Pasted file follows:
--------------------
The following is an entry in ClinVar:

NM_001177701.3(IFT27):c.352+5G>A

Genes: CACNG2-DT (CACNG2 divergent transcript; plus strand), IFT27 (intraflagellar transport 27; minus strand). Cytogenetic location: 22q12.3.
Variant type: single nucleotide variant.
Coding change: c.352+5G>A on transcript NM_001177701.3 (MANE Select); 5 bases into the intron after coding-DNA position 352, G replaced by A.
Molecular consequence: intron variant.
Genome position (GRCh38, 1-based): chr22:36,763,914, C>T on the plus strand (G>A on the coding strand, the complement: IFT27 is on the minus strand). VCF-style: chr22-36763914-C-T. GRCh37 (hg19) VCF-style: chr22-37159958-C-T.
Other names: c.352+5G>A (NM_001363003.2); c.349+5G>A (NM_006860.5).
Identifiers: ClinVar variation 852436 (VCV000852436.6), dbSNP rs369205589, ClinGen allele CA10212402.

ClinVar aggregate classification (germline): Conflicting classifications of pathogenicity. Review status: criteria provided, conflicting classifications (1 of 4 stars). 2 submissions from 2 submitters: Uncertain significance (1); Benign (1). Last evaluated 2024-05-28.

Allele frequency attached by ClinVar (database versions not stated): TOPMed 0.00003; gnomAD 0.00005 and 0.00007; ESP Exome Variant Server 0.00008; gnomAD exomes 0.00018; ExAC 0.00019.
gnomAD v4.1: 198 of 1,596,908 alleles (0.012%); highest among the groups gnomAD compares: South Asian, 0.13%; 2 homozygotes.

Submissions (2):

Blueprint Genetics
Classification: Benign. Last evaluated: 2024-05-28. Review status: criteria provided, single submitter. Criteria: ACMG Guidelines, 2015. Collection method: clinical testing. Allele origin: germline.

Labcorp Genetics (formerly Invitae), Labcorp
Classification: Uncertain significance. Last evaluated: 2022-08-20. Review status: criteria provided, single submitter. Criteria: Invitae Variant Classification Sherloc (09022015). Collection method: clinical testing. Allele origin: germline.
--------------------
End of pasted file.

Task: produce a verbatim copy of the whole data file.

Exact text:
The following is an entry in ClinVar:

NM_001177701.3(IFT27):c.352+5G>A

Genes: CACNG2-DT (CACNG2 divergent transcript; plus strand), IFT27 (intraflagellar transport 27; minus strand). Cytogenetic location: 22q12.3.
Variant type: single nucleotide variant.
Coding change: c.352+5G>A on transcript NM_001177701.3 (MANE Select); 5 bases into the intron after coding-DNA position 352, G replaced by A.
Molecular consequence: intron variant.
Genome position (GRCh38, 1-based): chr22:36,763,914, C>T on the plus strand (G>A on the coding strand, the complement: IFT27 is on the minus strand). VCF-style: chr22-36763914-C-T. GRCh37 (hg19) VCF-style: chr22-37159958-C-T.
Other names: c.352+5G>A (NM_001363003.2); c.349+5G>A (NM_006860.5).
Identifiers: ClinVar variation 852436 (VCV000852436.6), dbSNP rs369205589, ClinGen allele CA10212402.

ClinVar aggregate classification (germline): Conflicting classifications of pathogenicity. Review status: criteria provided, conflicting classifications (1 of 4 stars). 2 submissions from 2 submitters: Uncertain significance (1); Benign (1). Last evaluated 2024-05-28.

Allele frequency attached by ClinVar (database versions not stated): TOPMed 0.00003; gnomAD 0.00005 and 0.00007; ESP Exome Variant Server 0.00008; gnomAD exomes 0.00018; ExAC 0.00019.
gnomAD v4.1: 198 of 1,596,908 alleles (0.012%); highest among the groups gnomAD compares: South Asian, 0.13%; 2 homozygotes.

Submissions (2):

Blueprint Genetics
Classification: Benign. Last evaluated: 2024-05-28. Review status: criteria provided, single submitter. Criteria: ACMG Guidelines, 2015. Collection method: clinical testing. Allele origin: germline.

Labcorp Genetics (formerly Invitae), Labcorp
Classification: Uncertain significance. Last evaluated: 2022-08-20. Review status: criteria provided, single submitter. Criteria: Invitae Variant Classification Sherloc (09022015). Collection method: clinical testing. Allele origin: germline.